Use Mogg "Face N'Lips" to speed-up the Lip-Sync process.

Step 4: Creating the pose

This takes only about five minutes. Longer in my case because I ended up having to swap out the models due to the issue with sleeves mentioned above. Anyway the image below shows the initial set up in MMD with the pose and lip sync loaded. The model used is named “Kagura” – since it is really hard to resist a miko model that looks this good and with the name “Kagura“; especially since she comes with tuck-away sleeves which was the other thing that I didn’t want to have to deal with.

The pose is so important when creating MMD animations without animating the model.

What’s going on here?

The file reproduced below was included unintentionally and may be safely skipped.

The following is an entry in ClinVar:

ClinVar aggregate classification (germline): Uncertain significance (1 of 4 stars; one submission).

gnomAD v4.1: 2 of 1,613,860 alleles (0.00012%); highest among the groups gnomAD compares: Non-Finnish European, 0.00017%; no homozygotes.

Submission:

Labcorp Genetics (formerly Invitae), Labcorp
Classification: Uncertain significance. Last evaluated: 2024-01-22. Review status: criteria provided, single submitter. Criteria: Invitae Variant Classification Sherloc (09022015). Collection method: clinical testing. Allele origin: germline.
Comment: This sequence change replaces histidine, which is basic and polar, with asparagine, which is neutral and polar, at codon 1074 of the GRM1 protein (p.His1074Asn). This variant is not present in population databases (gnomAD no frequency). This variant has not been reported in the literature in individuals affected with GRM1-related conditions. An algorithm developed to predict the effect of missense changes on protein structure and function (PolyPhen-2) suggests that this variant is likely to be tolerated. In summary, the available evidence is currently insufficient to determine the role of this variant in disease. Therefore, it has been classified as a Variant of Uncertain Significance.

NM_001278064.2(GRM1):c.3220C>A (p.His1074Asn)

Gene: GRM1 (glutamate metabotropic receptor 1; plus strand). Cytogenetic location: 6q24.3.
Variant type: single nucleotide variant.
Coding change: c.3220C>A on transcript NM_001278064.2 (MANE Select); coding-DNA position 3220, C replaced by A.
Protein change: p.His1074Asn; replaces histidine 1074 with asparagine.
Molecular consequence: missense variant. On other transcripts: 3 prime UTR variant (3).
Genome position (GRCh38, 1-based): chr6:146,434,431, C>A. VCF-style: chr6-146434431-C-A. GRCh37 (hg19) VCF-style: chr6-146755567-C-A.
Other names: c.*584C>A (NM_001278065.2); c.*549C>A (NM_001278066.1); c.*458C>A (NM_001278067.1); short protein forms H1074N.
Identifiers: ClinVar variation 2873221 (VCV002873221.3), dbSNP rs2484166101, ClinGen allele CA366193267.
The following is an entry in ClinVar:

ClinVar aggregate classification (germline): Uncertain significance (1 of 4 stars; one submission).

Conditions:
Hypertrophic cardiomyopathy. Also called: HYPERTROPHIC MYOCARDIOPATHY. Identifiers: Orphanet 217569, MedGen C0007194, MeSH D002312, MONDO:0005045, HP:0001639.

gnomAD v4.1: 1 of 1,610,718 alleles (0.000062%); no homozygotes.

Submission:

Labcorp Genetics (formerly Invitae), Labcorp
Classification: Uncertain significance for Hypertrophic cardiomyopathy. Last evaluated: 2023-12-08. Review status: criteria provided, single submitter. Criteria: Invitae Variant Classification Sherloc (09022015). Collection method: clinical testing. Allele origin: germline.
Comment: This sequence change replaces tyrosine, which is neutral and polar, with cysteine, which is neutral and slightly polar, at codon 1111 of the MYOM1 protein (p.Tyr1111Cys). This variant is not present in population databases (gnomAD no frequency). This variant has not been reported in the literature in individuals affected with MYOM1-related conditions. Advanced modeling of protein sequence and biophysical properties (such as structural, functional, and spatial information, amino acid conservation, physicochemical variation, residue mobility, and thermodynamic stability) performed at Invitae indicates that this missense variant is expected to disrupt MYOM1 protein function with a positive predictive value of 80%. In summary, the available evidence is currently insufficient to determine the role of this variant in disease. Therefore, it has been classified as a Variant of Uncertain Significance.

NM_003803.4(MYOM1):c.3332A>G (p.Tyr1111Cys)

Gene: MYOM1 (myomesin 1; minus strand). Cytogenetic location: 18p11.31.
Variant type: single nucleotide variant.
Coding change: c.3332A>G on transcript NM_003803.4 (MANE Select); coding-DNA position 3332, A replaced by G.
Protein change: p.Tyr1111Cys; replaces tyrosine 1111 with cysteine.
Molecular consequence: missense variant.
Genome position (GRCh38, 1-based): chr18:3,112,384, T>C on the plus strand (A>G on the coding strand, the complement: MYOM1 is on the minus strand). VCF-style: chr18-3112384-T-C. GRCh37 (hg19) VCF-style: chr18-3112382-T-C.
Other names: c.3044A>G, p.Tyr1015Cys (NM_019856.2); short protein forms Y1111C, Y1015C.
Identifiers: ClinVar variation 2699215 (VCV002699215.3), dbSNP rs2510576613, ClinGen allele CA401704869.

Now by this point, you might quite rightly be asking why I chose a model representing a Miko or Japanese shrine maiden. That’s really easy to answer. The song was originally a hymn and honestly I was too lazy to find a nun model and a church stage model to set her in, I simply chose to use assets I already have on my HD. The song lyrics works fine with almost any model anyway. I did toy around with using a fairy type model and honestly the thought of using a succubus did cross my mind; but I don’t want to end up burning in Hell later for making that kind of a choice…

In any case here’s the basic stage set up used:

Step 6: Adding the WOW factor

If it has got to look reasonably good, using RayMMD is a pretty safe option, so I just went with that.

Step 7 & 8: The witch’s cauldron and the elixir of life…